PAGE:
Hospital financing and hospital planning
The hospital financing system that came into force in 2012 saw a shift away from the previous cost-reimbursement principle to the current activity- or service-based funding. Since then, a flat-rate payment system has applied to all stays in hospital. In other words, the costs generated by an individual hospital must no longer be allowed to determine the tariff. Instead, it should be based on a price achieved by hospitals that work efficiently. When awarding the performance mandates for inpatient services, the cantons are required to give equal consideration to both private and public providers. Patients are able to select a hospital anywhere in Switzerland from the approved list. This is intended to kick start or boost competition amongst hospitals. In the long term, those service providers that deliver their services efficiently and maintain an adequate quality should be able to establish themselves on the market. The call for uniform funding rules for outpatient and inpatient services remains to be discussed.
The Federal Constitution assigns responsibility for hospital planning to the cantons. As part of this task, the Federal Health Insurance Act (KVG) requires the cantons to determine which hospitals may charge their services to mandatory healthcare insurance by including them on approved hospital lists (i.e. awarding performance mandates); in doing so, they must take the planning criteria set out in the Health Insurance Ordinance (KVV, Articles 58a to 58e) into account. Planning must be geared to demand, and the cantons are called upon to coordinate their plans in this area with the clear goals of preventing any oversupply, containing costs and ensuring the necessary quality. Apart from a few instances of cooperation, all of which are confined to a small geographical area, the coordination of plans between the cantons is not yet taking place to the desired degree. Most cantons’ hospital plans reflect the situation within their own borders and are primarily driven by local and economic interests. This ‘competition’ between cantons means that new surplus capacities are being created in addition to those that already exist. Many locations are seeking to strengthen their appeal by promoting the image of their hospitals (through public services, investments, setting lower reference tariffs for treatment outside the canton of residence, etc.). As well as restricting insured persons in their freedom of choice, actions of this kind ultimately distort the market by putting other hospitals at a disadvantage. The current intercantonal race to invest shows the extent to which local, economic interests act as a driving force. Instead of curbing costs, this kind of hospital planning necessarily causes them to rise – as a rule, the existing surplus capacities are refinanced by way of overprovision. The cantons have clearly failed to use the considerable planning leeway they enjoy as a means of achieving overarching healthcare policy objectives. Their multiple role as hospital operator, supervisory and licensing body must surely be a factor. Therefore, it is crucial that existing conflicts of interest are resolved so that a system of hospital planning which is both meaningful and covers the actual needs of the population can be introduced at the regional level.
In the meantime, the Federal Council has decided to further harmonise the requirements for hospital and nursing home planning by amending the relevant ordinance. This step serves to increase the quality of inpatient care and contain costs. All hospitals in Switzerland are to undergo the same performance audit. With regard to quality, the requirements for the institutions in question are to be set out in greater detail. In addition, hospitals on cantonal lists would no longer pay out any volume-related compensation or bonuses. The aim here is to combat increased service volumes that are not medically justified. The cantons are therefore being asked to better coordinate their planning of hospitals and nursing homes. The new provisions on the recognition criteria and on hospital and nursing home planning in the Ordinance on Health Insurance came into effect on 1 January 2022. CSS basically agrees with the amendments to the ordinance as far as the planning criteria are concerned. Establishing a uniform set of criteria for hospital planning should have been done long ago. Specifying a system of remuneration based on groups of services, taking cost-effectiveness into consideration and, above all, placing greater emphasis on the quality of hospitals in healthcare planning can lead to a clarification and standardisation of cantonal procedures. The amendment of the ordinance also seeks to expand intercantonal cooperation, which will do much to step up the desired concentration of the services on offer.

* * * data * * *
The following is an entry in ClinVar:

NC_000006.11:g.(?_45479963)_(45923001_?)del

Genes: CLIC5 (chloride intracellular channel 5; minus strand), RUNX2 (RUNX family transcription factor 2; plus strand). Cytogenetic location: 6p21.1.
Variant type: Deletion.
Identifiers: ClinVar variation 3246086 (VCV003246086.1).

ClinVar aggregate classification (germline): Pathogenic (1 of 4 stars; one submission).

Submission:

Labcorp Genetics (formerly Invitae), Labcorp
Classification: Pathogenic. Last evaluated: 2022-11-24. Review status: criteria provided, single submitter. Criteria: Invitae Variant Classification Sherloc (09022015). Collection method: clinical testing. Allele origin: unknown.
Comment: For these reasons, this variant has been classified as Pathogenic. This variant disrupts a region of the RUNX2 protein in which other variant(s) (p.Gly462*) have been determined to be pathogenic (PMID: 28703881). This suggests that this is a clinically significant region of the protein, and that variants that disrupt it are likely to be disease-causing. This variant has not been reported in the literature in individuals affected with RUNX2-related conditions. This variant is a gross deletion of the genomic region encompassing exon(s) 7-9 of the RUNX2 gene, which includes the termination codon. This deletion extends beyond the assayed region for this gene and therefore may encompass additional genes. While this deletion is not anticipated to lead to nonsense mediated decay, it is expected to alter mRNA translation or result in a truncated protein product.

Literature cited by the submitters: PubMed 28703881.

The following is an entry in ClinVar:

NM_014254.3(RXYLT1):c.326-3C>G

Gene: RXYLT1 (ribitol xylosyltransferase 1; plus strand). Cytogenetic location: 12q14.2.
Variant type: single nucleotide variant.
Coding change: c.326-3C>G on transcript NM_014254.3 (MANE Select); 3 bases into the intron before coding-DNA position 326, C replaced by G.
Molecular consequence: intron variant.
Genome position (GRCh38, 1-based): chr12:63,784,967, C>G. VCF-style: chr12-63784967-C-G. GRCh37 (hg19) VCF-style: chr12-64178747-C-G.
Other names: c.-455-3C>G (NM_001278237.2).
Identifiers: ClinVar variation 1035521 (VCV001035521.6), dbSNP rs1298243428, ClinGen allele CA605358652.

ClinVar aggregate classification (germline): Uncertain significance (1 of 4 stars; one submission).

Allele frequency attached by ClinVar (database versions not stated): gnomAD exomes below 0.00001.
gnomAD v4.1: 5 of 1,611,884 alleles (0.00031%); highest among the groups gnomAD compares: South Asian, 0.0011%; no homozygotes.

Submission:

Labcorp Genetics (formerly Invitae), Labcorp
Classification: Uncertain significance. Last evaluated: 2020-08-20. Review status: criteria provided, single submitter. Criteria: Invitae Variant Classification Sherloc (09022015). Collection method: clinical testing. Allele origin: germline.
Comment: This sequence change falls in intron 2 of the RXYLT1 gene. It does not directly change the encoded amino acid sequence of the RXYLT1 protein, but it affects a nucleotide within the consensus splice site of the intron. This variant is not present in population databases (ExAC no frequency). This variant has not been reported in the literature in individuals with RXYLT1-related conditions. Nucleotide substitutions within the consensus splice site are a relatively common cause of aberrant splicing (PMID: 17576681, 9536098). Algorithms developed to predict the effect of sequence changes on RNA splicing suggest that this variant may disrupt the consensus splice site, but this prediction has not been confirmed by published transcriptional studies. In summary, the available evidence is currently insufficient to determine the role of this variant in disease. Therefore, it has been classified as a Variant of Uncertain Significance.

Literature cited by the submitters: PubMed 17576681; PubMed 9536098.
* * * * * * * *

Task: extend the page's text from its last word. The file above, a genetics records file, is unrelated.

As far as the setting of maximum service volumes to afford the cantons steering capabilities is concerned, the FDHA sadly did not respond to CSS's demand. Insurers are not able to verify whether the specific cantonal quotas have been met. That is why it should have been imperative for the ordinance to ensure that a canton could not unilaterally release itself from its obligation to cover costs if a hospital failed to satisfy one or more of the stated requirements.
CSS also welcomes the fact that, in the procedure for resolving differences in the cost-containment package, both chambers of parliament have agreed the right of health insurance associations to appeal against hospital-planning decisions in the cantons.
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